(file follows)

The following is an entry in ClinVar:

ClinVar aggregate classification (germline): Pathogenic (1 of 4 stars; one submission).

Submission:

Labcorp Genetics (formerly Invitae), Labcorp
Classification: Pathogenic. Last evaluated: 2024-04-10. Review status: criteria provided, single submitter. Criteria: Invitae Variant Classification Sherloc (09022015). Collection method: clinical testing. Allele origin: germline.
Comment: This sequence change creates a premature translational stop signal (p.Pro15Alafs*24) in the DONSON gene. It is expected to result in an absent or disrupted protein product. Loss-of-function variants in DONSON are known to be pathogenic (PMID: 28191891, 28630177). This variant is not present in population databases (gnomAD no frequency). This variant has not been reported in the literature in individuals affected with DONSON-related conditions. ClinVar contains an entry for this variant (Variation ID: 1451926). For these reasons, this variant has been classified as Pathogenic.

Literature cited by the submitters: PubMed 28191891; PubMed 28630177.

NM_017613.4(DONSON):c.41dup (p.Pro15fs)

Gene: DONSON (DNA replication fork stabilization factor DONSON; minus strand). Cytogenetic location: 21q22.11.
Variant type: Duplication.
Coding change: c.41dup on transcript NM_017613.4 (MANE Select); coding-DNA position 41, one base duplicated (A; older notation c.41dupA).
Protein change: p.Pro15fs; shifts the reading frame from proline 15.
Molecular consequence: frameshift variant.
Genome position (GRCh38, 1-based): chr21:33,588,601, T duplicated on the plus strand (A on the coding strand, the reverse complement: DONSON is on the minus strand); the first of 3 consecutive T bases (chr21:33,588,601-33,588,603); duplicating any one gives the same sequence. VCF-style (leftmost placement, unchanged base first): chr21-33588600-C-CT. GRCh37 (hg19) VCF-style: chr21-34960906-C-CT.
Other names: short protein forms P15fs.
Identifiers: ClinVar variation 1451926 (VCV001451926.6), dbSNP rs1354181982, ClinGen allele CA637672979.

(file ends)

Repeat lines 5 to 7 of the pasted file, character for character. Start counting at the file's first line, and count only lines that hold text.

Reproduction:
Classification: Pathogenic. Last evaluated: 2024-04-10. Review status: criteria provided, single submitter. Criteria: Invitae Variant Classification Sherloc (09022015). Collection method: clinical testing. Allele origin: germline.
Comment: This sequence change creates a premature translational stop signal (p.Pro15Alafs*24) in the DONSON gene. It is expected to result in an absent or disrupted protein product. Loss-of-function variants in DONSON are known to be pathogenic (PMID: 28191891, 28630177). This variant is not present in population databases (gnomAD no frequency). This variant has not been reported in the literature in individuals affected with DONSON-related conditions. ClinVar contains an entry for this variant (Variation ID: 1451926). For these reasons, this variant has been classified as Pathogenic.

Literature cited by the submitters: PubMed 28191891; PubMed 28630177.